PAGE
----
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The 2024 Lexus TX 500h Excels as a Classy People Mover

a car parked on a road
Lexus TX 500h Excels as a Classy People MoverHearst Owned

Forget the family. Remember the money.

The 2024 Lexus TX 500h F-Sport isn’t a machine for taking the tribe to Wally World. It’s not a mall prowler, tot hauler, or carpooler. It can do all those things and do them well. But in its soul, it’s about picking people up at the airport. It’s an efficient livery machine, a utility player hiding under a luxury brand. It does everything a Cadillac Escalade does except tow huge weights. For the business of hauling clients from the hotel to the game, or teenagers from the post-prom party to IHOP, this is the optimal tool.

It's commercial class. This thing’s purpose is closer to that of an Airbus A220 than to an RX, NX, LX or WhateverX with which it shares the Lexus shed. Buy one, register with the Taxi and Limousine Commission, and watch the profits roll in.

a car with its lights on
Plenty of tail.John Pearley Huffman - Hearst Owned

The TX is the largest and longest vehicle Toyota/Lexus builds with the TNGA platform (transverse engine) components. At 203.5 inches long it’s 2.1 inches longer than its three-row TNGA brother the Toyota Grand Highlander with which it shares a 116.1-inch wheelbase. The TX is available in other forms, but as a 500h, it’s powered by a 2.4-liter, 271-hp turbocharged four paired with Toyota’s well-proven hybrid system for a total output of 366 hp. That’s not a world-beating number, and it’s also beside the point. It’s enough.

a silver car on a road with a city skyline in the background
Lexus’s biggest. A true three-row SUV that replaces the dopey RX 350L.Courtesy Lexus - Hearst Owned

That power goes through a six-speed automatic transaxle that drives the front wheels while electricity flows to a supplementary 85-hp front “motor generator” and a rear motor generator that is rated at 101 hp. They are supported by a nickel-metal hydride battery pack with a modest 1.4 kilowatt/hour capacity. Not lithium-ion. NiMH. It's not the newest tech, but it is well-proven and established.

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Testing shows the TX500h F-Sport sprinting to 60 mph in a spry 5.7 seconds with the quarter mile completed in an easy-going 14.5 seconds at 95 mph. Fine. If anyone detects the transmission shifting, some sort of weird mutation must be involved. Maybe there’s a heretofore unknown gland.

The F-Sport package includes “adaptive variable suspension” and those talents emerge if the vehicle is pushed hard enough. Okay, but why push this thing? Instead, load it up.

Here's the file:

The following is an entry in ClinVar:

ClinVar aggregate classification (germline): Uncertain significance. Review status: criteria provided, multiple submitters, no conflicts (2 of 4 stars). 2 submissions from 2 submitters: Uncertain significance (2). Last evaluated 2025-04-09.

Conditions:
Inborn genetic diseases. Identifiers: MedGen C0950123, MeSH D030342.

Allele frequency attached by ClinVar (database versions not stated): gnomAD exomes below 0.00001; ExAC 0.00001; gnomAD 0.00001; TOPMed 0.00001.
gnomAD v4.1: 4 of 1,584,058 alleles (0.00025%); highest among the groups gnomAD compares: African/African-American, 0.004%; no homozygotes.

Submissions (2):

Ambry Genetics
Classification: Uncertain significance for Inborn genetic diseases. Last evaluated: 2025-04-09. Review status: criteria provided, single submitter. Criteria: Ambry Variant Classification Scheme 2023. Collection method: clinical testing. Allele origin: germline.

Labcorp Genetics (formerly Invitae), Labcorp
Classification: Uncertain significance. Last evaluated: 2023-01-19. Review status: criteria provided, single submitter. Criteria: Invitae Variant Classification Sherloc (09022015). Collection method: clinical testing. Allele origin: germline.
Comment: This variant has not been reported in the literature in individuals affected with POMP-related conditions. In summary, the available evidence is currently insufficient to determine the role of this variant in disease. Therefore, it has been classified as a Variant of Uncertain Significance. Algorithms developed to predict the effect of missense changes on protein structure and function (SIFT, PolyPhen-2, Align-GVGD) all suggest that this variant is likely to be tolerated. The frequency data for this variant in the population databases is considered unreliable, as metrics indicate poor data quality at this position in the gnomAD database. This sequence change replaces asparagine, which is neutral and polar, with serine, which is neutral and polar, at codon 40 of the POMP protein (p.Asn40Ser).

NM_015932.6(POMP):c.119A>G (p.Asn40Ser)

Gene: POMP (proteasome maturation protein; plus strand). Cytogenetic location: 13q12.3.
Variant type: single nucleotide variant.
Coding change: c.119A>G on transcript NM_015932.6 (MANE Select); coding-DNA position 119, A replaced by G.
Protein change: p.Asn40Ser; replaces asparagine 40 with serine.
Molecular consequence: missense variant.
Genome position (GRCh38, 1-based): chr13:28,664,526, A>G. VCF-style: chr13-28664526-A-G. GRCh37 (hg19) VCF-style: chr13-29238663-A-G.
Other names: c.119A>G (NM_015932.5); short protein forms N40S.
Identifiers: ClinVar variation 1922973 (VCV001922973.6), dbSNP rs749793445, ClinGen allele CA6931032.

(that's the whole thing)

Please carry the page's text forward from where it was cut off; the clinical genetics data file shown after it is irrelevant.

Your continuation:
Way out back, behind the third row of seats, there is 20.2 cubic feet of cargo room. That’s only about 5.5 cubic feet less than the 120.9-inch wheelbase Cadillac Escalade ESV (the Suburban equivalent) has. There’s not only seating for six in this Lexus but there’s room enough for at least most of their stuff.

Theoretically, there’s enough room in the Escalade ESV for seven people, but that puts three on the rearmost bench. Not that comfy. The Lexus doesn’t pretend to swallow seven.

a car parked on a road
Not great looking. But for Lexus, the grilled counts as "subdued."Hearst Owned

This all matters because while an Escalade ESV is roomier in general, it also weighs 5580 pounds, says GM, and is powered by a standard 420-horsepower, 6.2-liter V-8 that isn’t lashed to a hybrid system. It's no surprise that the Cadillac is EPA-rated at 14 mpg in the city, 18 mpg on the highway with a combined rating of 16 mpg. The not-lightweight 4970-pound Lexus TX 500h hybrid, on the other hand, is EPA-rated at 27 mpg in the city, 28 mpg on the highway, and 27 mpg combined. That’s a huge advantage, particularly in stop-and-go city traffic, where fuel costs matter. And in the livery business, costs always matter.

Maybe clients would prefer being picked up in the flashier Cadillac, but the lower step in the Lexus TX means that it's easier to get into. The Lexus is at least as quiet, rides even better than the Caddy and the interior is just as luxurious by most standards. Beyond that, the Lexus is beautifully built.

the interior of a car
In a world of screens, the Lexus TX has screens. The cockpit has more car-like ergonomics than truck-based SUVs and the shifter feels as if it’s actually shifting something,Hearst Owned

And the Lexus is cheaper. The cheapest Cadillac Escalade ESV Luxury 4WD model starts at an MSRP of $86,890. Meanwhile, the Lexus TX 500h F Sport Performance Premium AWD’s base price is $69,350. What’s $17,540 among friends?

A family with a boat to haul to the lake will prefer the Escalade and take the efficiency hit in daily use. But for the flinty-eyed businessperson looking to optimize the return on their investment in a livery fleet buy the Lexus. In fact, buying five TX 500h F Sports for $346,750 is less than the $347,560 cost of four Cadillac Escalade ESVs.

This is Road & Track, so concentrating on the commercial viability of a vehicle is not the usual analysis here. But there simply isn’t anything that’s exciting about how the Lexus TX drives. The seats are all comfortable, the HVAC system is flexible and effective, it’s quiet and it rides well. The term “F Sport” barely applies here. Mostly it shows up as those 22-inch wheels and tires. That's fine but it's not what the TX is at its core… a box that efficiently moves people around in some luxury. At that job, it excels.

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